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Market Conditions in Ohio : Real Estate Advice

  • All354
  • Local Info13
  • Home Buying206
  • Home Selling39
  • Market Conditions1

Activity 257
Fri May 24, 2013
Kurt Kimmerle answered:
In Mantua as of the end of Feburary there were 34 homes for sale between the price of 0 to $500,000. The last 4 months average cummulative days on market for this price range has been 135 days.

I could send you a complete graphical trend analysis for the Mantua market place for for Feburaury 2012 going back 1 year that would cover important trend with list price vs selling price, number of homes for sale vs number of homew sold, average price per sqft, days on market, average price for sale vs average price sold and the number of months of housing inventory. Please let me know if you would like additional information.
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Thu Apr 19, 2012
John Shade answered:
Average sale price (last 12 months) in the 43023 zip code are down 3.2% compared to 2007 sales.
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Thu Apr 5, 2012
SERGEY FEDNOV *** 424-777-9377 answered:
Between June 2007 and November 2008, Americans lost more than a quarter of their net worth.

By early November 2008, a broad U.S. stock index, the S&P 500, was down 45 percent from its 2007 high. Housing prices had dropped 20% from their 2006 peak, with futures markets signaling a 30–35% potential drop.

Total home equity in the United States, which was valued at $13 trillion at its peak in 2006, had dropped to $8.8 trillion by mid-2008 and was still falling in late 2008.

Total retirement assets, Americans' second-largest household asset, dropped by 22 percent, from $10.3 trillion in 2006 to $8 trillion in mid-2008. During the same period, savings and investment assets (apart from retirement savings) lost $1.2 trillion and pension assets lost $1.3 trillion.
Taken together, these losses total $8.3 trillion.
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Sat Mar 24, 2012
Dan Tabit answered:
Reggie,
It's a foreclosure that you don't fight. You just offer the deed to the lender so they don't go through the full foreclosure filing. The impact on your credit is the same, but it starts the clock ticking to recovery sooner.
If you are not finding a buyer start dropping the price regularly. If you owe more than it's worth, do a short sale. Short sales are generally less damaging to your credit and you can continue to live in the house while it's on the market.
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Thu Mar 8, 2012
Don Tepper answered:
No. There's little or no relationship between the assessed value of a property and its real worth.

In some areas, valuations are SUPPOSED to be market value. That's the case where I live. In other cases, they're some set percentage--such as 50%--of what the supposed market value is. Even when they're supposed to be market value, it's not unusual for them to be off by 15%-20% in either direction.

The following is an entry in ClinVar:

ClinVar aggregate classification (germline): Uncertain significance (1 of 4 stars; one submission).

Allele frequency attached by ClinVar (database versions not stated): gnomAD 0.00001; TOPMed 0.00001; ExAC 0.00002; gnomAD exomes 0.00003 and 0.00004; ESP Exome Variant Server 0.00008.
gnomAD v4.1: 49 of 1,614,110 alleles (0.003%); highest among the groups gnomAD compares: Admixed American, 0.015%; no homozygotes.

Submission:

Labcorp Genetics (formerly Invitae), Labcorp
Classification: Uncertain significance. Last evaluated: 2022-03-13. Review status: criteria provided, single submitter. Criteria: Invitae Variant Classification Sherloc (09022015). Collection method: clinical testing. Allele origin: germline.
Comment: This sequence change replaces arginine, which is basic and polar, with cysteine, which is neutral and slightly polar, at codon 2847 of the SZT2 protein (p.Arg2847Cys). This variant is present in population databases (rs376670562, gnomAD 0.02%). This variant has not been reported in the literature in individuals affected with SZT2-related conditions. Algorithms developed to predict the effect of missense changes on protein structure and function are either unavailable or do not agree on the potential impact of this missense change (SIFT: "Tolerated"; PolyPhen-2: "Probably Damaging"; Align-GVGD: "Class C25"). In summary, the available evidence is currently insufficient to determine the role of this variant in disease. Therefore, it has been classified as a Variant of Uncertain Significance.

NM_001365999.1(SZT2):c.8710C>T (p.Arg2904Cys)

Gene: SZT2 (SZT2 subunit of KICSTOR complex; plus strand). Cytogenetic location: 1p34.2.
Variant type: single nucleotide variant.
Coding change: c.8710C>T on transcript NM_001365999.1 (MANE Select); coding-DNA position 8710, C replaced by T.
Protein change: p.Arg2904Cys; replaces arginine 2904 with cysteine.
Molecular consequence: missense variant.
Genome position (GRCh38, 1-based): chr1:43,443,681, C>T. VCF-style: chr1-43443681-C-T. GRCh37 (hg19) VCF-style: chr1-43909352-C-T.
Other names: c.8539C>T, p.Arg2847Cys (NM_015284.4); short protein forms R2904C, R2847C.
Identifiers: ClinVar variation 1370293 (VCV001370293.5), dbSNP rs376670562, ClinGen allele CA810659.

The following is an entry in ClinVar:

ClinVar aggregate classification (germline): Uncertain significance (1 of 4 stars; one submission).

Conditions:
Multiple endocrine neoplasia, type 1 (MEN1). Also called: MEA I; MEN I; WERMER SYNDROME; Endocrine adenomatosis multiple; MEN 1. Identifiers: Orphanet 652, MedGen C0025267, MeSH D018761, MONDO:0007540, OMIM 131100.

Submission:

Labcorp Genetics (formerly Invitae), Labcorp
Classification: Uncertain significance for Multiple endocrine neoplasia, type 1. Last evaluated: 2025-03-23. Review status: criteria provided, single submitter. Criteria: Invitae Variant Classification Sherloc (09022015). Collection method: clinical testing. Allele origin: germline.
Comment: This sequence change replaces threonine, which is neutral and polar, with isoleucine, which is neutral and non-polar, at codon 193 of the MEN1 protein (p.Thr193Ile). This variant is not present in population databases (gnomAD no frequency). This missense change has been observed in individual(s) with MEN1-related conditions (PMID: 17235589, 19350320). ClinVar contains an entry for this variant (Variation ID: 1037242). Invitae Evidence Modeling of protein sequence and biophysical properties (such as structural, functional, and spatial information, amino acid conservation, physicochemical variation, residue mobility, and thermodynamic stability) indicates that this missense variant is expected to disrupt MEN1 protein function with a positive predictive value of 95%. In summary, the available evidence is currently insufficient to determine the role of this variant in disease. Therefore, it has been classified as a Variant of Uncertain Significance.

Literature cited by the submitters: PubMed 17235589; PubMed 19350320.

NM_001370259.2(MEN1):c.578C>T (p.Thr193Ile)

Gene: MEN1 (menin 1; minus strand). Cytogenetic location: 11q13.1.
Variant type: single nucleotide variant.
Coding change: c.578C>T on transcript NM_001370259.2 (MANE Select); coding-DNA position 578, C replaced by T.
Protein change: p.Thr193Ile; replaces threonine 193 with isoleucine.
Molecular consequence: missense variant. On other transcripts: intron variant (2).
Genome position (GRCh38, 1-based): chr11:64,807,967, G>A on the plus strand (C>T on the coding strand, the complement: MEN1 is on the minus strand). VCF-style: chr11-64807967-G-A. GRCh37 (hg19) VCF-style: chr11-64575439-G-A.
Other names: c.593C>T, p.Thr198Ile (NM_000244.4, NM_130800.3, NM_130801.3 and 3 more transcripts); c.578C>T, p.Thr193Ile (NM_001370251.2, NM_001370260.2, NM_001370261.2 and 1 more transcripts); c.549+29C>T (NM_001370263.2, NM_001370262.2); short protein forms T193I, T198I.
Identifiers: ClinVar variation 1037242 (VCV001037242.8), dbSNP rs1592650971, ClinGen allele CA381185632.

Yes, the local community makes a difference. And there are two factors at work. The first is the actual valuation--what the city or county says your house is worth. The second factor is the tax RATE. Example: A house is assessed at $100,000. The tax rate is $1.00 per $1,000 assessed value. In that case, the taxes would be $100 a year.

But the city can change its tax rate whenever it wants, and often does. So next year, the city might raise the tax rate to $1.10 per $1,000 of assessed value. That means next year, even if the assessment hasn't changed, your tax bill will be $110.

Your local city or county should have included an explanation sheet along with your tax bill. It's undoubtedly also available online.

If your tax valuation is higher than the actual valuation, there are processes for appealing. Yes, you can appeal. That information also was provided with your tax bill. Or it's available online. Usually, you have to produce evidence of recent sales of similar properties (similar to a real estate agent's competitive market analysis or an appraiser's appraisal) to show that your house is worth less than the assessment. And, yes, people can do that without hiring a lawyer or having political pull. But you need solid evidence--solid comps. The burden is on you to prove that the assessment is incorrect.

Hope that helps.
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Mon Feb 13, 2012
Suzanne MacDowell answered:
I don't know about Ohio but in my area Multi-Family Short Sales and foreclosures are, in my opinion, the way to go! Average buyers no longer find it attractive to 'let the rent pay the mortgage'. They prefer single family homes and none of the headaches they keep hearing about. So, the buyer pool is smaller. Add to that the prospect of dealing with a bank and you have a recipe for a 'fire sale'! I am seeing homes at unbelievably low prices that need only minor, cosmetic work. These homes won't just produce 'cash flow' but real income, the minute they are fully rented. And the rental market is RED HOT! ... more
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Thu Feb 2, 2012
Don Tepper answered:
Depends.

I can't comment on your local conditions, which is obviously one major variable. You'd need a local Realtor to advise you on current conditions and possible changes in the future.